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The Brand of Print

Marketing Paratexts in the Early English Book Trade

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Andrea Silva

The Brand of Print offers a comprehensive analysis of the ways printers, publishers, stationers, and booksellers designed paratexts to market printed books as cultural commodities. This study traces envoys to the reader, visual design in title pages and tables of contents, and patron dedications, illustrating how the agents of print branded their markets by crafting relationships with readers and articulating the value of their labor in an increasingly competitive trade. Applying terms from contemporary marketing theory to the study of early modern paratexts, Andie Silva encourages a consideration of how print agents' labor and agency, made visible through paratextual design, continues to influence how we read, study, and digitize early modern texts.

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Edited by Madalina Toca and Dan Batovici

Ancient translations of late antique Christian literature serve to spread the body of knowledge to wider audiences in often radically new cultural contexts. For the texts which are translated, their versions are not only sometimes crucial textual witnesses, but also important testimonies of independent strands of reception, cast in the cultural context of the new language. This volume gathers ten contributions that deal with translations into Latin, Syriac, Armenian, Georgian, Coptic, Old Nubian, Old Slavonic, Sogdian, Arabic and Ethiopic, set in dialog in order to highlight the range of problems and approaches involved in dealing with the reception of Christian literature across the various languages in which it was transmitted.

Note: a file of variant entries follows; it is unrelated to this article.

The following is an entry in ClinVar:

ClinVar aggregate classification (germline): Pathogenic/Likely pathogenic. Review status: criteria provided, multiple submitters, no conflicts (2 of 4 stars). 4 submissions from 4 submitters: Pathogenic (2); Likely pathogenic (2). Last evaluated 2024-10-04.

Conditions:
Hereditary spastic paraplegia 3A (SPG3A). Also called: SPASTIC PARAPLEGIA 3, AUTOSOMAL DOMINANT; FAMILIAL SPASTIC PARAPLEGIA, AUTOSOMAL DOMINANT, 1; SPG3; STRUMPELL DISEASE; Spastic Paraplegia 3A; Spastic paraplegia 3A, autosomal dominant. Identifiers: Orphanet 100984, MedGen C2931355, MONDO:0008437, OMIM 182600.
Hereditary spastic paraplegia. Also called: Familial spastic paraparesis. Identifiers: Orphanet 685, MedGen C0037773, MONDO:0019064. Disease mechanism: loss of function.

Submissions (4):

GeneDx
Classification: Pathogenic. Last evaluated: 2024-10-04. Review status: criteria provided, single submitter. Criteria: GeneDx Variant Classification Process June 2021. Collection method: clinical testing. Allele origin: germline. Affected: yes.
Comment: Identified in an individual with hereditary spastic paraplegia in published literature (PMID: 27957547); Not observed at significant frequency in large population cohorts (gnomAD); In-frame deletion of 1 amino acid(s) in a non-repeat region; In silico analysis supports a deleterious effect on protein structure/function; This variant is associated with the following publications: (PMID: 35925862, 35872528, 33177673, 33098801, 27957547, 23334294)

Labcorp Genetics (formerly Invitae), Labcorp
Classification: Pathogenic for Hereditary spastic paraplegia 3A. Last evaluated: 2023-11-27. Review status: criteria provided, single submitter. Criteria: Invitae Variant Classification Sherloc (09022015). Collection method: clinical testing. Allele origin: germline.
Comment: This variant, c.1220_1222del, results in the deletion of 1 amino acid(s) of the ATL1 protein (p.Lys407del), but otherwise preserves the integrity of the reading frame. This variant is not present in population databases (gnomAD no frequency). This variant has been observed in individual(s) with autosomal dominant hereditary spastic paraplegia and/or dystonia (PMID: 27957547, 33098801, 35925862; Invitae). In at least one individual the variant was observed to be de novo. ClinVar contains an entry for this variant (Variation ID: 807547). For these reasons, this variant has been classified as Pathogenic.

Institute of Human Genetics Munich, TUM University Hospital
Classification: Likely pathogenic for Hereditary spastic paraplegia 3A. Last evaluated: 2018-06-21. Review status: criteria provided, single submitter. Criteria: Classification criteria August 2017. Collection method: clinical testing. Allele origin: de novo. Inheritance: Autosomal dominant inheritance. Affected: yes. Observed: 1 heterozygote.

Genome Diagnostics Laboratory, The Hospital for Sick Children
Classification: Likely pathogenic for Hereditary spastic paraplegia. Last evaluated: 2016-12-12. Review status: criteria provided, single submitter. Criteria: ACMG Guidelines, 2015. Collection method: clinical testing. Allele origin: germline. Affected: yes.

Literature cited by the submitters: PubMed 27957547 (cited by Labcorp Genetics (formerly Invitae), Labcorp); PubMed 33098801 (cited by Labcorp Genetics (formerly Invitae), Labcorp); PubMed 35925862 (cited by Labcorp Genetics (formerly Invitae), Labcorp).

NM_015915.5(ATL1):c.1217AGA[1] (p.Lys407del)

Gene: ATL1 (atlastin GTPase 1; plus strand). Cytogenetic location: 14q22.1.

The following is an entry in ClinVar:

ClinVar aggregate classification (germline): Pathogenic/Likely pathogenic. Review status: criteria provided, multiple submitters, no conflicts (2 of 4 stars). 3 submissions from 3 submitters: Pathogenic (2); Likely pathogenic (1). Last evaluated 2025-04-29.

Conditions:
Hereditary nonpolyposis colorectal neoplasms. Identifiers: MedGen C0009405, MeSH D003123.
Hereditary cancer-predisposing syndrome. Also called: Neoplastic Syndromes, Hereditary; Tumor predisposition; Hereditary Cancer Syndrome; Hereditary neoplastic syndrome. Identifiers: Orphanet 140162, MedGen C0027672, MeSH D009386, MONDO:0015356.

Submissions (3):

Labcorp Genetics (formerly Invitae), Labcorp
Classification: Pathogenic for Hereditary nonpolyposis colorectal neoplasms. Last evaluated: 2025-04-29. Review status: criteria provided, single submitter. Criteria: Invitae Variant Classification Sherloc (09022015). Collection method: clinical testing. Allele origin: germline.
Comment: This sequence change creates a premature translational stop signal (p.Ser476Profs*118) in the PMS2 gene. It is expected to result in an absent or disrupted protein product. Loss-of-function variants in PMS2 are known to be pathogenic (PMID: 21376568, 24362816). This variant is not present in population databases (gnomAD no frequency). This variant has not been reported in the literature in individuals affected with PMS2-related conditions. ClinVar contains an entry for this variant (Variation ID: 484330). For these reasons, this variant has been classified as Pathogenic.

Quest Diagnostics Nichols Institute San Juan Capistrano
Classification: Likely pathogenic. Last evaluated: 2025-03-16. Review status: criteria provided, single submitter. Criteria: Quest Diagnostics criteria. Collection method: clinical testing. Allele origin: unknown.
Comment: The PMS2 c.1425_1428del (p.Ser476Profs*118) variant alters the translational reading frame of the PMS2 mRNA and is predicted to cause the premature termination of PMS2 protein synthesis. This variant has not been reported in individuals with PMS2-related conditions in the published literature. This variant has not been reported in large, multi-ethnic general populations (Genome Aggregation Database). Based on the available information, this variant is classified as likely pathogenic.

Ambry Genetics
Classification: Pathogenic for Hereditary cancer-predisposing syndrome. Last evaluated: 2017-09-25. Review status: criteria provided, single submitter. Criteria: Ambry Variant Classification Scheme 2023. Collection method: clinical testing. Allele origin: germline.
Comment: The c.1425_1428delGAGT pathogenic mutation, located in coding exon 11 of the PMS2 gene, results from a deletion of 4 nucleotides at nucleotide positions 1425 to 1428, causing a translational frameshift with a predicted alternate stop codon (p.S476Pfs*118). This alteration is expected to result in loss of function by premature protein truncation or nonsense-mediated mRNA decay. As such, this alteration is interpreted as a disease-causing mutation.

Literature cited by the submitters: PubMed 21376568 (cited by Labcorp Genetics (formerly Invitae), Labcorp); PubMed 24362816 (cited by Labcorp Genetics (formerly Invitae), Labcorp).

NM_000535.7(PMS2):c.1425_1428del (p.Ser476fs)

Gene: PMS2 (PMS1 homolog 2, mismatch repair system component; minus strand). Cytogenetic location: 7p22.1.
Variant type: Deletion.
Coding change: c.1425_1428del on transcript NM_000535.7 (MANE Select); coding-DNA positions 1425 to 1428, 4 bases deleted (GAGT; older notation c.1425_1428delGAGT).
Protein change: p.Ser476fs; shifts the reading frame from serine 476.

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Edited by Anne-Pascale Pouey-Mounou and Paul J. Smith

For this bilingual (English-French) anthology of early modern fictitious catalogues, selections were made from a multitude of texts, from the genre’s beginnings (Rabelais’s satirical catalogue of the Library of St.-Victor (1532)) to its French and Dutch specimens from around 1700. In thirteen chapters, written by specialists in the field, diverse texts containing fictitious booklists are presented and contextualized. Several of these texts are well known (by authors such as Fischart, Doni, and Le Noble), others – undeservedly – are less known, or even unrecorded. The anthology is preceded by a literary historical and theoretical introduction addressing the parodic and satirical aspects of the genre, and its relationship to other genres: theatre, novel, and pamphlet. Contributors include: Helwi Blom, Tobias Bulang, Raphaël Cappellen, Ronnie Ferguson, Dirk Geirnaert, Jelle Koopmans, Marijke Meijer Drees, Claudine Nédelec, Patrizia Pellizzari, Anne-Pascale Pouey-Mounou, Paul J. Smith, and Dirk Werle.

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Kenneth J. Woo